May 17th is Norwegian Constitution Day – the day Norway celebrates its independence. Orkney’s links with Norway have remained strong to this day.
Due to the public health restrictions to limit the spread of Covid19 celebrations which are usually organised by the Orkney Norway Friendship Association will be limited.
John Mowat Chairman of the Orkney Norway Friendship Association explains the reasons for Norway’s Constitution Day and Orkney’s celebration of it.
A number of leading authors, artists, musicians, business leaders from Norway met in Eidsvoll, east of Oslo in 1814.
Norway had been governed by Denmark from the 1300s until the end of the Napoleonic Wars, in 1814. The leading countries of Europe signed a peace treaty in 1814 and 1815, following the conflict.
Norway was taken from defeated Denmark, and given to Sweden, on the allied and winning side. Norway had its future determined without any consultation. This situation hit a raw nerve, in Norway, whose people were eager to rejoin mainstream Europe again, after hundreds of years. Thereafter, Norway experienced a rapid flowering of its musical, artistic, cultural, political, educational and social life. Students started to hold open protests at this complete lack of consultation.
The Norwegians , who met, in Eidsvoll, drew up a highly democratic, and for its time, a highly advanced Constitution, still used today and regularly updated. The Swedes conceded considerable devolution of Government, to Norway, which proceeded to build the government institutions, from scratch. From the mid 1800s, male school pupils took part in processions or Togs, on 17th May, to celebrate Constitution Day. Girls joined the Parades from 1894, as political awareness grew.
The Norwegian union with Sweden, was dissolved, in 1905, with overwhelming popular support, making Norway, an Independent Country, on the world stage, again. A Danish Prince was appointed as head of State, with symbolic rather than political power. He took the name King Haakon the 7th.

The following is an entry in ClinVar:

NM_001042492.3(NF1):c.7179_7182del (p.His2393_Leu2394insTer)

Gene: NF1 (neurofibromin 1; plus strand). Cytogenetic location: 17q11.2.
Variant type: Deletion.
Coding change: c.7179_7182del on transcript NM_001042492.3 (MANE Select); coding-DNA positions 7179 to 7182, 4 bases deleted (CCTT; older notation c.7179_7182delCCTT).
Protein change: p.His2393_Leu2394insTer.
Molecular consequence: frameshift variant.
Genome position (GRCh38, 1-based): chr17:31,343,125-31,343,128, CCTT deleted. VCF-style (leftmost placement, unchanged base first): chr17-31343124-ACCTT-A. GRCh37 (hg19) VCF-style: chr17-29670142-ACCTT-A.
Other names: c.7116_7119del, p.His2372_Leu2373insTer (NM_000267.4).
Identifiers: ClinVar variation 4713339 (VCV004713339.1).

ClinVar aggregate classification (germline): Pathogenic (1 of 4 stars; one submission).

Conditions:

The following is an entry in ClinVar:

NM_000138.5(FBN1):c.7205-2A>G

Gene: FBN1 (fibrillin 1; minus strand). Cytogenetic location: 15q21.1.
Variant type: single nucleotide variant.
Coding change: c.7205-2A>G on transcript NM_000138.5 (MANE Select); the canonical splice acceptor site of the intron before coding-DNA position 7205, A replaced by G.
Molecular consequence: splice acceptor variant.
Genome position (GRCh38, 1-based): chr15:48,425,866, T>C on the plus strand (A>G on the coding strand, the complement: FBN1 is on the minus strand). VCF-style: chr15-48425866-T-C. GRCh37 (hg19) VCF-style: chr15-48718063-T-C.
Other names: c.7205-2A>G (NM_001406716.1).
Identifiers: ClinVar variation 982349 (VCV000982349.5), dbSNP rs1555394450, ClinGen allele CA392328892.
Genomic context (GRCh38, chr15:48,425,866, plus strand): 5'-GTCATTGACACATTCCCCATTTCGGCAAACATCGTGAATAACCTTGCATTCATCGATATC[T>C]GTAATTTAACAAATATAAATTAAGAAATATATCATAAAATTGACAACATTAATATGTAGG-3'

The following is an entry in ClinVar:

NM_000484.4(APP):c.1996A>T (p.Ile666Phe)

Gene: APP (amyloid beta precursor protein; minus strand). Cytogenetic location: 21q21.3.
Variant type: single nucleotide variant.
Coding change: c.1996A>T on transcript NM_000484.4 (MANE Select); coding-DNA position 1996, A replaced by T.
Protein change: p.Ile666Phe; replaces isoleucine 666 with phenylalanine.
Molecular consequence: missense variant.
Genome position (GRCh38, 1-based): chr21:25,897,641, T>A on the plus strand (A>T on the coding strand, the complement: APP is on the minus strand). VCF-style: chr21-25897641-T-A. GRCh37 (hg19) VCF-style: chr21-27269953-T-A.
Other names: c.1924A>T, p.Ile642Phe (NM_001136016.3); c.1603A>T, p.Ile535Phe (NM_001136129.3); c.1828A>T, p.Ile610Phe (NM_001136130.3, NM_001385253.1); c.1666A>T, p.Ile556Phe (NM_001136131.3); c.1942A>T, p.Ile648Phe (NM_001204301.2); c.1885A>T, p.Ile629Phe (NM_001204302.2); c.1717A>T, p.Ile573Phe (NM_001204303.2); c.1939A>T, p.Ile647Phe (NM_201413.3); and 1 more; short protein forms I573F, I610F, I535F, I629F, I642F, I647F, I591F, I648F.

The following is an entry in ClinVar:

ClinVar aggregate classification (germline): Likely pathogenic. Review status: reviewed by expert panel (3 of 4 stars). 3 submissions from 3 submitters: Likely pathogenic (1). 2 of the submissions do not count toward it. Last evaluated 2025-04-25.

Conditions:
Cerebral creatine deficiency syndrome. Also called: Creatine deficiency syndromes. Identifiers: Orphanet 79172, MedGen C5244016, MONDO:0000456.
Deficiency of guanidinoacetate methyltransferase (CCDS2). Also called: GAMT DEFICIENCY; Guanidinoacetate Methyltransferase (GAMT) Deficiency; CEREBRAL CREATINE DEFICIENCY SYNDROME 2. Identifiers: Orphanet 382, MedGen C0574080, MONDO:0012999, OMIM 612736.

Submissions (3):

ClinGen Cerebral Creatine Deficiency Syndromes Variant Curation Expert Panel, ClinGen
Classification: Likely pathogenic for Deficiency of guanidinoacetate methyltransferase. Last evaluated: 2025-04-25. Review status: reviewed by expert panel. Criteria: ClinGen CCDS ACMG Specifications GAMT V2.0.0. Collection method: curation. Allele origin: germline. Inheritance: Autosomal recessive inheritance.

17th May became a National holiday as the Parades grew in size.
Norway was occupied by Germany from April 1940, until V E day, in Europe, in early May 1945.
The parades of 1945 took on added significance.
Orkney Norway Friendship Association was set up in November 1978, following a successful musical exchange visit involving pupils from Kirkwall Grammar School, Stromness Academy and Sotra Vest School Band, in Western Norway. ONFA members began to celebrate 17th May, the following year. Visiting sailors, from the Stavanger area, helped ONFA to hold the first Tog or Parade in the early 1980s.
A number of yacht crews, from Rogaland regularly visited Orkney for 17th May celebrations, for over 30 years.
Each Year, ONFA organised a full day of activities to celebrate 17th May, starting with a remembrance Ceremony beside the Norwegian World War 2 graves at St Olaf’s Cemetery.
The Tog would set off from Kirkwall Pierhead at 12.00, headed by Kirkwall City Pipe Band, followed by flag bearers carrying large Norwegian, UK, Scottish and Orkney flags. Flags of the neighbouring Nordic counties of Shetland and Caithness have been added.
ONFA Members, Friends, visiting Norwegians, primary and secondary school pupils all carry small Norwegian flags in a highly colourful annual Parade.
Outside the Cathedral, the Orkney Island Council Convener would welcome visiting Norwegians and a Norwegian special guest replies.
The Twinning of Hordaland and Orkney Islands Councils is a friendship , cultural and social link between the people of Hordaland and Orkney. The links have gone from strength to strength, since 1983, celebrating over 1000 years of history and shared interests.
A lunchtime concert would then take place, in St Magnus Cathedral. In 2019 pupils from Stromness Academy provided an excellent programme of music .
A lunchtime reception organised by Orkney Islands Council welcomes Norwegian visitors along with ONFA Members and Friends.
A buffet dinner and dance is held, in the evening, in 2019 this was at the Commodore, in Holm.
17 th May Norwegian Constitution Day Celebrations, in Orkney, are done differently from those in Norway.
The event has become a highly colourful one day mini festival. Large numbers of visitors and local people would line Bridge, Albert and Broad Streets, to see the Annual Tog.
Colourful 17th May Constitution Day Parades also would take place in both Edinburgh and Glasgow, where there are many Norwegian students.